On Cuba

By Nelson Valdes | 1999-01-01 12:00:00

Regrettably, almost everyone who passes judgment on the Cuban revolutionary process - whether he or she favors or opposes it - does so out of context.

Many events in Cuba since 1959 have been tragic. First, the Cuban revolutionaries naively believed that it was possible to establish a society of justice and liberty at the same time. But neither the United States nor those fighting to preserve their own interests allowed such a process to unfold. Moreover, the revolutionaries and their opponents alike were products of their own political culture - a culture that offered little that can be considered democratic or respectful of personal liberty.

Cubans - like anyone else - are born in a pre-established society. Intolerance was deeply rooted in most traditional societies. The plantation economy, established in the 18th century and based on slavery, lasted until the late 1880s in the island. Then sharecropping and authoritarian relations of work and production were maintained throughout the sugar economy after the emancipation of the slaves.

In 1902 when Cuba became independent (in name), a republic was established, yet there was no right to collective bargaining; women had no right to vote; and males over 18 had to be literate in order to cast a vote. There were many political parties, but national sovereignty and real universal suffrage were absent. Neither the day-to-day institutions, nor the political culture of the country, nor the hegemonic impositions from outside favored a democratic system.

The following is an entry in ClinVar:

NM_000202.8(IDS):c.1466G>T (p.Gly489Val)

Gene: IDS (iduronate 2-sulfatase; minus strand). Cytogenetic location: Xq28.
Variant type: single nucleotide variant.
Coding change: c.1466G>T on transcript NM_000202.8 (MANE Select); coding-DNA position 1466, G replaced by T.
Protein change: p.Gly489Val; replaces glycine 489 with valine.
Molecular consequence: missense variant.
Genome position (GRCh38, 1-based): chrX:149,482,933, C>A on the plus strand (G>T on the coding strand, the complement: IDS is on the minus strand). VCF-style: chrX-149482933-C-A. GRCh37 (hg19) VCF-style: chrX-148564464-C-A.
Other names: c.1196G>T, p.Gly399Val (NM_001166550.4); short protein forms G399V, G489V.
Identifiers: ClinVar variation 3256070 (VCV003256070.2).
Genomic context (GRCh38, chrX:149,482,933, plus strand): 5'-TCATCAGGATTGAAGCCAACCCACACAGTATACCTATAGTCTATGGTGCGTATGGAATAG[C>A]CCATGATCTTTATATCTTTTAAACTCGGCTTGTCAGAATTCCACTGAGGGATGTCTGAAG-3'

Second, the Cubans who fought against the revolutionary process were naive in their assumptions about the United States, which they regarded as an ally in their struggle against "Communism," and in their defence of capitalism. They did not comprehend that to the United States they were mere tools to be used, discarded, and then used again. The counter-revolutionaries and the political exiles, contrary to their own self-images, were just neocolonial instruments in the hands of Washington, DC. The revolutionaries in Havana understood that.

But - third - the revolutionaries in Havana were naive as well. They assumed that the Soviet Union would treat them as equals, though the Missile Crisis proved otherwise. Nevertheless, the revolutionaries still thought that it was possible to create a decent society in an underdeveloped country - as long as the Soviets provided a significant portion of the necessary capital. Then, one day, the USSR was no longer there and the small island of just 11 million souls, possessing few resources, found itself in an extraordinarily difficult position. Its many well-wishers over the world could offer the island few material resources. The struggle to remain independent became even more difficult, which has been an extraordinary tragedy as well.

Fourth, the great numbers of Cubans in the island had been taught that they had a right to education, to health, to social security, to employment, and to subsidized housing and food. In actuality, those things have slowly disappeared. The Cubans continue to believe that they have a right to material goods and a decent way of life, though the resources of the island make that exceedingly difficult. In the final analysis no one wishes to talk about this. The society is becoming more stratified and less just. The revolutionary leaders give numerous speeches about it but everyone understands the reality.